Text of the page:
While speaking with Todd Batty, it seems like the HUD will be based around being dynamic and attempting to mimic the look of a 3-D interface. The dynamic nature of the HUD makes sense because the game is based around another tagline of "race it, trick it, survive it." In other words, you might not need to see a trick meter on the screen if you are just trying to get down a mountain without being walloped by a falling boulder. However, it's a little harder to understand a faux 3-D HUD. While Todd doesn't mean you will need 3-D glasses to see the HUD correctly, it does seem like this portion of the game might be relatively unique.
The in-game camera is also a question mark. Most of the time the camera was pulled relatively far back during this demo session, but in the final version the camera, much like the HUD, will probably be dynamic. Nothing is final yet, but it would seem to be a waste if the camera did not zoom in on your snowboarder during those really intense or breathtaking moments.
What To Expect
The developers obviously have a lot of time to reveal things, but that does not mean I did not find out about some things that will be coming in the future. First off, it seems the first "true" gameplay will be unveiled at E3. I presume this means we will also be playing the game at E3, which would help provide the first real basis for an opinion on the game.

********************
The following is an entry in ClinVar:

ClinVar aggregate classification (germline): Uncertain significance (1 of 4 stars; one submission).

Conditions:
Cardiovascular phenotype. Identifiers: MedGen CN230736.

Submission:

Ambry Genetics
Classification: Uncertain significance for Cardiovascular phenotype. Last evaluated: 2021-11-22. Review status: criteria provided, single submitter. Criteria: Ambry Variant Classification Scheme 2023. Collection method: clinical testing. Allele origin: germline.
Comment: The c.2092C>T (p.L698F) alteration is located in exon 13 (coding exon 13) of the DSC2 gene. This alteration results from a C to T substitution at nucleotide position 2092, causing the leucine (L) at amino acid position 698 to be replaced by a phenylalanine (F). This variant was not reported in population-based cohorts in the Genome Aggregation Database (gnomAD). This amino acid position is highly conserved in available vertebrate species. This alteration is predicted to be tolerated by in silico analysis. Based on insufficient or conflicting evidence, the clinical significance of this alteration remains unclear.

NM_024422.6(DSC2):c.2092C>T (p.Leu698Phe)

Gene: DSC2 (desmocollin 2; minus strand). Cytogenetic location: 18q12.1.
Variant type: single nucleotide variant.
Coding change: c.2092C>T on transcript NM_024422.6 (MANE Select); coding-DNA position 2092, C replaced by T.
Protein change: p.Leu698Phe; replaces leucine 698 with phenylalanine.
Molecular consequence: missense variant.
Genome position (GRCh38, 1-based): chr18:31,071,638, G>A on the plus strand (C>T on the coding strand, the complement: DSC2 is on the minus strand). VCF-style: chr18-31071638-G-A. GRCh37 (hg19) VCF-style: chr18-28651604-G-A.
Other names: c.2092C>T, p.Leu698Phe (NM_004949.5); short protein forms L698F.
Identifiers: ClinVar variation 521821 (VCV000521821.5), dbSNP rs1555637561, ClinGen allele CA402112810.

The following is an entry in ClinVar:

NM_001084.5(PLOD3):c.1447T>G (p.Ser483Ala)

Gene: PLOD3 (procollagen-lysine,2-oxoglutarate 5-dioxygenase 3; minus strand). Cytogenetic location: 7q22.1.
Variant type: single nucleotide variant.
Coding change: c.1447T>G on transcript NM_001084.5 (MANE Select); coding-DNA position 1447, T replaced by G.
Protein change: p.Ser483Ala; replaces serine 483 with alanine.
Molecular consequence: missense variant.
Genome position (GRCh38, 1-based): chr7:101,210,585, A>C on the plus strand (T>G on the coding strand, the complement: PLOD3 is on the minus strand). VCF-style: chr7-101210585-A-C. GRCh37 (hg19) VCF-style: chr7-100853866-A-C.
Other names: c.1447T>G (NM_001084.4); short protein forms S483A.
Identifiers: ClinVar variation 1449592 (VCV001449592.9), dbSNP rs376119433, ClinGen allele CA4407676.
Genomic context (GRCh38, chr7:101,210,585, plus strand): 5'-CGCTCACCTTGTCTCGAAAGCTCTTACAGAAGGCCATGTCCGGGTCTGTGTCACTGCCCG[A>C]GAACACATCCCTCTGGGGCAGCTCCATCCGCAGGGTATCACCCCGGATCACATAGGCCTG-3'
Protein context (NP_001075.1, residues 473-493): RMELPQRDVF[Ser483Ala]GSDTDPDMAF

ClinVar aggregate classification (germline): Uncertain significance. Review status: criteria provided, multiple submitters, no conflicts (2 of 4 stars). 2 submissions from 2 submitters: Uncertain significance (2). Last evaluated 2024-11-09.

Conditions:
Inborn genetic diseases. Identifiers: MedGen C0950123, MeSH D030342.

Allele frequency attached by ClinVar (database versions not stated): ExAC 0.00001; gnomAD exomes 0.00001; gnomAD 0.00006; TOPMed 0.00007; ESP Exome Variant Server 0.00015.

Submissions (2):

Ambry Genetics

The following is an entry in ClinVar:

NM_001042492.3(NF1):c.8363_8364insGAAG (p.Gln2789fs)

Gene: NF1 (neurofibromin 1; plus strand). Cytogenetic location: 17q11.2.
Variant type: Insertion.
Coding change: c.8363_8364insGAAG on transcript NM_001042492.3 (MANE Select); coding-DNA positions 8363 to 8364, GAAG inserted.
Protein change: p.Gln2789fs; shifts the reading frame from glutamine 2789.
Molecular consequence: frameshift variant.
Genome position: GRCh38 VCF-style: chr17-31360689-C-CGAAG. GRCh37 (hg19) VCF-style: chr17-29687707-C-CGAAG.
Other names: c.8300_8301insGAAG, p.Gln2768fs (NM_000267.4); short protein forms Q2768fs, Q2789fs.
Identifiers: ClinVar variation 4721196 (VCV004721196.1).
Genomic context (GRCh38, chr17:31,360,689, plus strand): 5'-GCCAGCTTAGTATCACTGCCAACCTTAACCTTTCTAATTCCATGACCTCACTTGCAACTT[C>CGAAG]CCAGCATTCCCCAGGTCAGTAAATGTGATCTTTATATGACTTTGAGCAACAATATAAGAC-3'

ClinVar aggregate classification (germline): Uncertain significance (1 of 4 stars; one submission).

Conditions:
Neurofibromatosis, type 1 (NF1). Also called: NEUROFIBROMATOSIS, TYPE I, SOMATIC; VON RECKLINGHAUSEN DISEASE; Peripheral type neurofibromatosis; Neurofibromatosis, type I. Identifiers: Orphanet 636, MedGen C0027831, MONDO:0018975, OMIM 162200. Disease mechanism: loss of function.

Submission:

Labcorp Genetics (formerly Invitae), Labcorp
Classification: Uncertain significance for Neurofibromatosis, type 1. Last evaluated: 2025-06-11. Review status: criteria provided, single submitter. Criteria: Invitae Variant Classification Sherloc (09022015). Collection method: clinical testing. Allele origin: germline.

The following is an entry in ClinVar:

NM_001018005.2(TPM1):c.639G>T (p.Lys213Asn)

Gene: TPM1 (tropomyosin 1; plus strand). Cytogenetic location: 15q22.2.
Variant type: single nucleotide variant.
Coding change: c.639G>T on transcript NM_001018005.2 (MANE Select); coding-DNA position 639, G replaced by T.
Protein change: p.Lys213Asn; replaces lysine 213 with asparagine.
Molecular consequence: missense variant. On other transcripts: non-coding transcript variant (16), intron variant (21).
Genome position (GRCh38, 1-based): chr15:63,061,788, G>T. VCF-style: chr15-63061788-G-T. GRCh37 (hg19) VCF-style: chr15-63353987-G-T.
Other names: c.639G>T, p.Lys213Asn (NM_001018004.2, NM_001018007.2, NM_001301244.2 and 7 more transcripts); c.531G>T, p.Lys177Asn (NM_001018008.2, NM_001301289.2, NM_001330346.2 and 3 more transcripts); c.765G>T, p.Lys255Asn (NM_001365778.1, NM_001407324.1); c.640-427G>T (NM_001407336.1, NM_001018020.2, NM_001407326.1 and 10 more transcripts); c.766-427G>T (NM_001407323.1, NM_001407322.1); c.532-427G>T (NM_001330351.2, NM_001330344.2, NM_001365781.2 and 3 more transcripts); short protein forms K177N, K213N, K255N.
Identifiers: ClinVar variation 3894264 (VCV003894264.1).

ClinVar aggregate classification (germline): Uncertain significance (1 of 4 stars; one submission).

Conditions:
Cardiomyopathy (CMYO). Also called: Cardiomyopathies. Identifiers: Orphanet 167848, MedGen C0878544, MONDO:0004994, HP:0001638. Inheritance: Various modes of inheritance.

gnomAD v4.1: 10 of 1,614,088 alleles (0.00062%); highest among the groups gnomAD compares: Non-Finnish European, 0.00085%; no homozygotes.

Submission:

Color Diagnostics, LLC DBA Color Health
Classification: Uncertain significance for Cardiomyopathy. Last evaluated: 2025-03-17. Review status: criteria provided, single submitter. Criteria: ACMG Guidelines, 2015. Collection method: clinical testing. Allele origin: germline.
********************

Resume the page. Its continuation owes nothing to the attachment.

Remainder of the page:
Beyond that, some elements of the game that were not shown but were talked about include the philosophy behind the game, as well as some of the not-yet-shown features. For starters, Batty was quick to point out that he believes SSX is at its core about racing. So while I only got to see a single rider bounding down a mountain, it will be interesting to see what will happen when there are a bunch of snowboarders flying down a mountain, all using different paths, and all crashing and interacting with each other. And, while it does not seem Batty wants to go anywhere near Road Rash and have a game where you are punching and kicking the other riders, the racers will certainly be colliding and bumping into each other one way or the other during the course of a race.
Dealing with death and crashing is something else that can be tricky in these types of games, but it seems like the team is leaning towards a rewind feature similar to the one made famous by Prince of Persia. Everyone at EA also seems to love Autolog -- a feature found in the new Need for Speed and Shift titles -- because of the social aspects, so don't be surprised if something like Autolog arrives in SSX to enhance the online experience.
Finally, as far as characters are concerned, while long-time mainstay Elise is the only confirmed snowboarder as of now, both new and old characters will be in this game. EA is planning to reveal one of the new characters relatively soon, and the developers will also be looking for community feedback to figure out who else should be in SSX when it launches in January 2012.